Over the next 30 years, virtually all of the anticipated increase in world population will occur in cities of the Global South. By 2030, Africa’s urban population will be larger than its rural — with a projected increase of 367 million city dwellers.  Researchers, urban planners, civil society, the private sector and the international development community recognize that urban food security and sustainable city growth will be critical to the future of humanity in this “century of cities.”

This Strategic Research Initiative project, beginning in 2012, confronts the inadequate frameworks and models used to think about food security in the context of the urban transition underway in the Global South and the resulting policy challenges. Guided by the belief that national and city governments, assisted by international organizations and donors, should increasingly play a role in creating policy environments that facilitate sustainable pathways of rapid urbanization, project members will reframe the global, regional and sub-regional governance responses and formulate a new agenda for the critically important links between food security and urbanization, migration, climate change and health.  Consideration will be given to broader international processes —  global trade, international food supply chains, supermarket expansion, global food pricing and the nutrition transition — as well as specifically African processes  — hypermobility, circular migration, climate change and land grabbing.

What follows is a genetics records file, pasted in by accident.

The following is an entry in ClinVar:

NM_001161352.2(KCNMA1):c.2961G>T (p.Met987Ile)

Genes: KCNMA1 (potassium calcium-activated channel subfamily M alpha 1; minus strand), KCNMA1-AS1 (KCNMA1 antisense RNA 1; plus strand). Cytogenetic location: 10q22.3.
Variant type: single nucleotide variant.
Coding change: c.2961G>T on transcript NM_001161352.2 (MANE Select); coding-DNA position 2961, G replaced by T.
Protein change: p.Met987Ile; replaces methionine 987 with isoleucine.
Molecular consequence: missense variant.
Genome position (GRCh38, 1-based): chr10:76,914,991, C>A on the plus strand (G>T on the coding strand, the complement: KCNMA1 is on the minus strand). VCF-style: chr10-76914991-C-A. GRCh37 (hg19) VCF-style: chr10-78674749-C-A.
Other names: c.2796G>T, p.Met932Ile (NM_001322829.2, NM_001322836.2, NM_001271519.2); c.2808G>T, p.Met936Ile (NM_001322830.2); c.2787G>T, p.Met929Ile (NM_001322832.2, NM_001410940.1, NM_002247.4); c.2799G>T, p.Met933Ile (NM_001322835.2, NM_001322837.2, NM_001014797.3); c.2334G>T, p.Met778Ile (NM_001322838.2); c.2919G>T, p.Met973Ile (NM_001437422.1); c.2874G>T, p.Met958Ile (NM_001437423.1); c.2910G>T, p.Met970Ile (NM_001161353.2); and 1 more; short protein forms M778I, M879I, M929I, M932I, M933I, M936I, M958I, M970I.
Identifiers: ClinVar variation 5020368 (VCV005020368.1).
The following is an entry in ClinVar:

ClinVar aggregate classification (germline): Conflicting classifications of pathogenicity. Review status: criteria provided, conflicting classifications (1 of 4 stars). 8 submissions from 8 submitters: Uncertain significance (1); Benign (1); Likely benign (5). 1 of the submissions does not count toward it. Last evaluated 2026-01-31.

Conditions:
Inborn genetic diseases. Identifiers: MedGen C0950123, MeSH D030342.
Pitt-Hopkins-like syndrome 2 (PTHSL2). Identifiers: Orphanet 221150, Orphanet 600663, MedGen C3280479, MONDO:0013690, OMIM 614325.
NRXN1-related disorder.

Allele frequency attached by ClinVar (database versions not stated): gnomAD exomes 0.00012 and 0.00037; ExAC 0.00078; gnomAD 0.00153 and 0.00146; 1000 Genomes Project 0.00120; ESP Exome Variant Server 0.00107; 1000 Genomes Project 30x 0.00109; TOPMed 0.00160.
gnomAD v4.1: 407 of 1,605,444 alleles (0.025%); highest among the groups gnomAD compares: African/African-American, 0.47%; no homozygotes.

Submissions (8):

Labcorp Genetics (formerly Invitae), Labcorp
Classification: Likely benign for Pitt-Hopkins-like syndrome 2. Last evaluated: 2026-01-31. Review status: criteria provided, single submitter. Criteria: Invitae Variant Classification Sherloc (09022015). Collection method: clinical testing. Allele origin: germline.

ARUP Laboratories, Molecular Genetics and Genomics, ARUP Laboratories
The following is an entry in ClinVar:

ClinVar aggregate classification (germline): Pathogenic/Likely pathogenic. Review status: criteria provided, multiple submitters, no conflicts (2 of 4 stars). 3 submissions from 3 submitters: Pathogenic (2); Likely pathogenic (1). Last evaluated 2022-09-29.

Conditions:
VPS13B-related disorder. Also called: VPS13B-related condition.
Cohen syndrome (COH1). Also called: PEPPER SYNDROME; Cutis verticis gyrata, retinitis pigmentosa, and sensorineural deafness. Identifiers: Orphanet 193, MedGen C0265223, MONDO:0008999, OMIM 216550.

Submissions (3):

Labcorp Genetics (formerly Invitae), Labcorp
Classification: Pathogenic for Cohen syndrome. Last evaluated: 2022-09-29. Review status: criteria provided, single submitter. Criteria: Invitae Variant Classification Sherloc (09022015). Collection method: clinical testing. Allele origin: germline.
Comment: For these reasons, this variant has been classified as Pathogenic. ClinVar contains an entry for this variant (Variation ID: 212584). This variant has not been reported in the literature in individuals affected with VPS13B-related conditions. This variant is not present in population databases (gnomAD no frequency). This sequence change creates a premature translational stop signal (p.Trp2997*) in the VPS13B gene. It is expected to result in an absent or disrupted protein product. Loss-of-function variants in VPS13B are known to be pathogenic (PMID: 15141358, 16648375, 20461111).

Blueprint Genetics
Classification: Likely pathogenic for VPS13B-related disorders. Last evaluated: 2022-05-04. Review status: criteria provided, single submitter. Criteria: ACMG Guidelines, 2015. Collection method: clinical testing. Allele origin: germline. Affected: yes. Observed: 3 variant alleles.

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Most who leave SA are economically lost to the country

Hunger haunts our cities

  • Jane Battersby

Proposed law will hammer informal economy

Role of street trader needs to be better understood

Failure of the food market means many in our city go hungry

Major project on rapid urbanization and food security in Global South receives collaborative award from CIGI